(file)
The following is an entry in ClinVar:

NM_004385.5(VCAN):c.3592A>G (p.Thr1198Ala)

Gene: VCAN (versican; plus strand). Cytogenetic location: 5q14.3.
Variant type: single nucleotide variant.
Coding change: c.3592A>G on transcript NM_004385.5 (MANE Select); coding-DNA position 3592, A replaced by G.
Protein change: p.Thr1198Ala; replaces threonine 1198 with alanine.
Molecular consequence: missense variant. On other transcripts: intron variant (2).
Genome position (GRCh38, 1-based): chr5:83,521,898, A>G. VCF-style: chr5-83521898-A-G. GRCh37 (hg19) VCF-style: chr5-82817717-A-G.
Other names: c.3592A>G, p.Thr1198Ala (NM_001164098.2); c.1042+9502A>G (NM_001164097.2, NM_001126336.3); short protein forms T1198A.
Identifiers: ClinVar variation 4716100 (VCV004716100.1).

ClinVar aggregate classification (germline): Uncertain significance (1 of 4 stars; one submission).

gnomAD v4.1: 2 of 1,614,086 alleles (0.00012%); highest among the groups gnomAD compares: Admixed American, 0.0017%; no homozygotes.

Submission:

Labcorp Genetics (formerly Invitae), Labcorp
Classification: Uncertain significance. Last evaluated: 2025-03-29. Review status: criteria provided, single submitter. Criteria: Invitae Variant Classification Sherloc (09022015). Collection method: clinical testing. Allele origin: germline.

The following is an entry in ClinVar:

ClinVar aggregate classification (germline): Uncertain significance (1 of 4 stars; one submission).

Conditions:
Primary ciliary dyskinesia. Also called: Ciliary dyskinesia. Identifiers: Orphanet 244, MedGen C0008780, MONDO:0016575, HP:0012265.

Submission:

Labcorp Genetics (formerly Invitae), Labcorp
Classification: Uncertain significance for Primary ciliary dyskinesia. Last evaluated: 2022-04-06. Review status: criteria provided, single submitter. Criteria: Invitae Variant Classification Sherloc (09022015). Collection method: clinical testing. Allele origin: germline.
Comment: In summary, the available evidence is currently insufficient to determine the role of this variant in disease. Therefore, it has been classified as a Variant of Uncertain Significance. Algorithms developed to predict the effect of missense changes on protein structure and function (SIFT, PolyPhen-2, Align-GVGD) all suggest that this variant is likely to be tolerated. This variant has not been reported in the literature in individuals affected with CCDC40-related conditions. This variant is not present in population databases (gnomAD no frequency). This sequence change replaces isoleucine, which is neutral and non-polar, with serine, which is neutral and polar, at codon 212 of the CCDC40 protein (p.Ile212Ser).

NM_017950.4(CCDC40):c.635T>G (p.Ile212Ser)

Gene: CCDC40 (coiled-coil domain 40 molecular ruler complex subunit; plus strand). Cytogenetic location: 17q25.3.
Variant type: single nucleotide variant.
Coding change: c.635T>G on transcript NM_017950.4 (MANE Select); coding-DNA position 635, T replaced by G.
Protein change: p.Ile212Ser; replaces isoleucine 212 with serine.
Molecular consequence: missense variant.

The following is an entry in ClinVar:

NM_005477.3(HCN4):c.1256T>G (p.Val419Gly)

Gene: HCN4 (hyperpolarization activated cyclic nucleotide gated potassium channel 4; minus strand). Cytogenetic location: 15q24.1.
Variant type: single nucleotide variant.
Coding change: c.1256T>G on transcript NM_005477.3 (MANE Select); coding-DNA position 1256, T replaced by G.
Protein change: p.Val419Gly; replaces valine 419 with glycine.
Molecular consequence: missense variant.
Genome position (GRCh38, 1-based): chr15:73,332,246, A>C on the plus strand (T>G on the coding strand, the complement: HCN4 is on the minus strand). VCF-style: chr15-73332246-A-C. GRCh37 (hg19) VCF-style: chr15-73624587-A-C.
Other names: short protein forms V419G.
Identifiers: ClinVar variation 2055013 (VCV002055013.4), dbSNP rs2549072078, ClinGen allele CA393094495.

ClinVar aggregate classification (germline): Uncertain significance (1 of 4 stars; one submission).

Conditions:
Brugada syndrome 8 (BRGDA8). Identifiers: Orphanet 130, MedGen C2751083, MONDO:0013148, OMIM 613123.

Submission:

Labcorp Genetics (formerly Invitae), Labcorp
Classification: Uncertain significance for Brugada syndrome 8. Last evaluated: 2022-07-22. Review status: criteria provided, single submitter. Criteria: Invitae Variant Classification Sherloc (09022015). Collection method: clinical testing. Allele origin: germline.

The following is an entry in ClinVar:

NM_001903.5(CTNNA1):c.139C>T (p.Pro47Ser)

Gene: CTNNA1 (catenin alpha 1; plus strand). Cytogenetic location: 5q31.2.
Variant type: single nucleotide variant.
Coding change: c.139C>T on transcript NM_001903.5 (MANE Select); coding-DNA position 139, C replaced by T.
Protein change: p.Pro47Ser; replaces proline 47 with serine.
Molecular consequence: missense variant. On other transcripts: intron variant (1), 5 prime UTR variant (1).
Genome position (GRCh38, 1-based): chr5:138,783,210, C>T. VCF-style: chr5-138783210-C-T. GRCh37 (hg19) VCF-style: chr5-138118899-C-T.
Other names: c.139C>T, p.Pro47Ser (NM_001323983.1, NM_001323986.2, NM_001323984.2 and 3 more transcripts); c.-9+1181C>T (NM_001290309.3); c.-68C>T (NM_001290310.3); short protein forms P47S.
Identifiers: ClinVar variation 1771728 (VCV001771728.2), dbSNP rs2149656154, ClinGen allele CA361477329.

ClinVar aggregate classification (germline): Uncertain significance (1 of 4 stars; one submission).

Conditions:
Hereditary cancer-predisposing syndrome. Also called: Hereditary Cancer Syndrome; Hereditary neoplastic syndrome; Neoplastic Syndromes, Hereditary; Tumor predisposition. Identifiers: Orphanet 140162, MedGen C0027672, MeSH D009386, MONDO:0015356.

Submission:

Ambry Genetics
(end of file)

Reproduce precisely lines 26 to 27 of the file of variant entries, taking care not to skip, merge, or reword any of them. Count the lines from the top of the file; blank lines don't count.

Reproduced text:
Variant type: single nucleotide variant.
Coding change: c.635T>G on transcript NM_017950.4 (MANE Select); coding-DNA position 635, T replaced by G.